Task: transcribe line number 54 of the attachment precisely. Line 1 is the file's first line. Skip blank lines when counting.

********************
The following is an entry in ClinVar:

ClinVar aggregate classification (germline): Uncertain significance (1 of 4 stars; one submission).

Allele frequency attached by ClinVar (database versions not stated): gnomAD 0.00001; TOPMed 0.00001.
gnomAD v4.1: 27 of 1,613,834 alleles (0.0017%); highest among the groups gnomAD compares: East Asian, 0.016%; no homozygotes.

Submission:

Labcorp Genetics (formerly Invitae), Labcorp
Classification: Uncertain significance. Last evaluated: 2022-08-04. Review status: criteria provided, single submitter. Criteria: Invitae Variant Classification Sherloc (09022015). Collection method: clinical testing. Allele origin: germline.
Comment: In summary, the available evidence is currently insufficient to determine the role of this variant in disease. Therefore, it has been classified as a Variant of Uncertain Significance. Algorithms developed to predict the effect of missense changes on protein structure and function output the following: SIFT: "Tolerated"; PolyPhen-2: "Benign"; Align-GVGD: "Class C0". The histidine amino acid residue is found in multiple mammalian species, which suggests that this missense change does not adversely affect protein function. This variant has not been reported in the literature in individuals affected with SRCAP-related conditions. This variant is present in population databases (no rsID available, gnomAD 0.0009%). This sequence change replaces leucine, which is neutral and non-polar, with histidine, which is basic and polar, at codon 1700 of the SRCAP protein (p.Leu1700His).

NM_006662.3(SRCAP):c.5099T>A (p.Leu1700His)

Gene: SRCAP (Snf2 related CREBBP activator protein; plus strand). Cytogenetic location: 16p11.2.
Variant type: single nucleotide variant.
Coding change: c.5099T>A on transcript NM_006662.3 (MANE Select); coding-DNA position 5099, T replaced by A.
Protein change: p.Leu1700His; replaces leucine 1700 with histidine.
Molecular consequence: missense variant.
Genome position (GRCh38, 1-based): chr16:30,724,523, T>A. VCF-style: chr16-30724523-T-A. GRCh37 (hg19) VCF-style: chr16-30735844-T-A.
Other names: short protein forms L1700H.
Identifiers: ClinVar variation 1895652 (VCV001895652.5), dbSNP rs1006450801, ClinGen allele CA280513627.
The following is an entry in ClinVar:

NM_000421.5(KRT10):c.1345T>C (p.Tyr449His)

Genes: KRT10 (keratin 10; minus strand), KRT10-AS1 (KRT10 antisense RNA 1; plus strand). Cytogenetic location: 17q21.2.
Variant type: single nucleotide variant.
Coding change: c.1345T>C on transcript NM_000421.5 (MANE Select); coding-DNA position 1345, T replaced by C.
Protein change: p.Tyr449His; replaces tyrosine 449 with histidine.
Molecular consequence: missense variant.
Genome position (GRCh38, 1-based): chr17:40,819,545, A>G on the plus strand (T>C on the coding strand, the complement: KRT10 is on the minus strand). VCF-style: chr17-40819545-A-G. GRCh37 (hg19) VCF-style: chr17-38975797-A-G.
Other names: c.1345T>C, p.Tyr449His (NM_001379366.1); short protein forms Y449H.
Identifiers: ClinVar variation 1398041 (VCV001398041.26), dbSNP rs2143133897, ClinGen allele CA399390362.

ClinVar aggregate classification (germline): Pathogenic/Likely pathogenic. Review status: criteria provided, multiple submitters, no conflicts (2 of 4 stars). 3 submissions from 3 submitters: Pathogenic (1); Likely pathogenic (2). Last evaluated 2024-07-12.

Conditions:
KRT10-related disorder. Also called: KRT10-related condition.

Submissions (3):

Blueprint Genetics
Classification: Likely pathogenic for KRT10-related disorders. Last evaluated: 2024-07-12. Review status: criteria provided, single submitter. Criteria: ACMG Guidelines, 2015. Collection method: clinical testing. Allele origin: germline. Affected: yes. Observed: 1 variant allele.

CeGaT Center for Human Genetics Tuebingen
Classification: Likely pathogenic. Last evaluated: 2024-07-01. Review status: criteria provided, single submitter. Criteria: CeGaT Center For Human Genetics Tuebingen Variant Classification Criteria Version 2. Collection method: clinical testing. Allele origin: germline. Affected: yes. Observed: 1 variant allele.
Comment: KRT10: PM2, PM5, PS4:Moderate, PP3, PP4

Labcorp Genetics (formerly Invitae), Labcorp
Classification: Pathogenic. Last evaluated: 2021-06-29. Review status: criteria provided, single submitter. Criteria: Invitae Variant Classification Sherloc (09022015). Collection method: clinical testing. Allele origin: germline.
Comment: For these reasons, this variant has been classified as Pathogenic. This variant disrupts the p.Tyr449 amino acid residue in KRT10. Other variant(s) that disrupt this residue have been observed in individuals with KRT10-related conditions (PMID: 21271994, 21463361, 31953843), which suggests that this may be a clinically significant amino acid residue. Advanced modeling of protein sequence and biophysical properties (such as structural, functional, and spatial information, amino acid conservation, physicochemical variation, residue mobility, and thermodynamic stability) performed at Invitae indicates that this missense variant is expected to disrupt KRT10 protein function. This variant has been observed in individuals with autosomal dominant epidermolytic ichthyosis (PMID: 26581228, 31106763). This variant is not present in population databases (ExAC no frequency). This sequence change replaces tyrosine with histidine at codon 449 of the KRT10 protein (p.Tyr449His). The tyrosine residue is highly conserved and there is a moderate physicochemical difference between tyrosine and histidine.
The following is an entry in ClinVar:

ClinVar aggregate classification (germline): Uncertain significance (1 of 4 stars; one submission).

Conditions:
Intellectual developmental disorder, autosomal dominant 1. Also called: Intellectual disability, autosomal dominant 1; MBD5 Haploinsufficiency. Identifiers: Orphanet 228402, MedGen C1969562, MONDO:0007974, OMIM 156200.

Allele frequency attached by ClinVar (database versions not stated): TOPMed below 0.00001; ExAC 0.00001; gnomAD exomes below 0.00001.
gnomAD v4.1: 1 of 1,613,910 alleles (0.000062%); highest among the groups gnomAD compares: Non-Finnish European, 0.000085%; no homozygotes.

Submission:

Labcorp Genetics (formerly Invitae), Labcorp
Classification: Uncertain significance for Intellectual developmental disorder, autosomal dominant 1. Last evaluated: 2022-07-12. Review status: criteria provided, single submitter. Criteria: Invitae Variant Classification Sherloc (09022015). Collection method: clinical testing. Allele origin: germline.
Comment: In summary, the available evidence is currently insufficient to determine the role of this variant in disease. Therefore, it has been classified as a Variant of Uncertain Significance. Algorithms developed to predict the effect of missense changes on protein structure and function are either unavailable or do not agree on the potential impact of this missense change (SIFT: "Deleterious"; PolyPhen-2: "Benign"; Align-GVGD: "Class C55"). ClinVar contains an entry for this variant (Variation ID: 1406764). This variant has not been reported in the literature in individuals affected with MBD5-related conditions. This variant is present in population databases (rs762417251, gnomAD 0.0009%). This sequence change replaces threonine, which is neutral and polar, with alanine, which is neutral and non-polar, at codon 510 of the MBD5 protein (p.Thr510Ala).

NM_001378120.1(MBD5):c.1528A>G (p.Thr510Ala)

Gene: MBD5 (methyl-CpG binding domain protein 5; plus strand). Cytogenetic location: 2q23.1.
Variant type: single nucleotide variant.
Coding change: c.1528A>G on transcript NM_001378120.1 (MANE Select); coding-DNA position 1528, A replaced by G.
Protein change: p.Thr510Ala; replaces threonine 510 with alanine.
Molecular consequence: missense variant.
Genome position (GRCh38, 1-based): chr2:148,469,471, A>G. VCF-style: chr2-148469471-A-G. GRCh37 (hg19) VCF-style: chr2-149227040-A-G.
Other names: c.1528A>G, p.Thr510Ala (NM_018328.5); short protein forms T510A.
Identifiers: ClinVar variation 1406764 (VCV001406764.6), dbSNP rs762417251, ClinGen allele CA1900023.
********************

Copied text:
Protein change: p.Thr510Ala; replaces threonine 510 with alanine.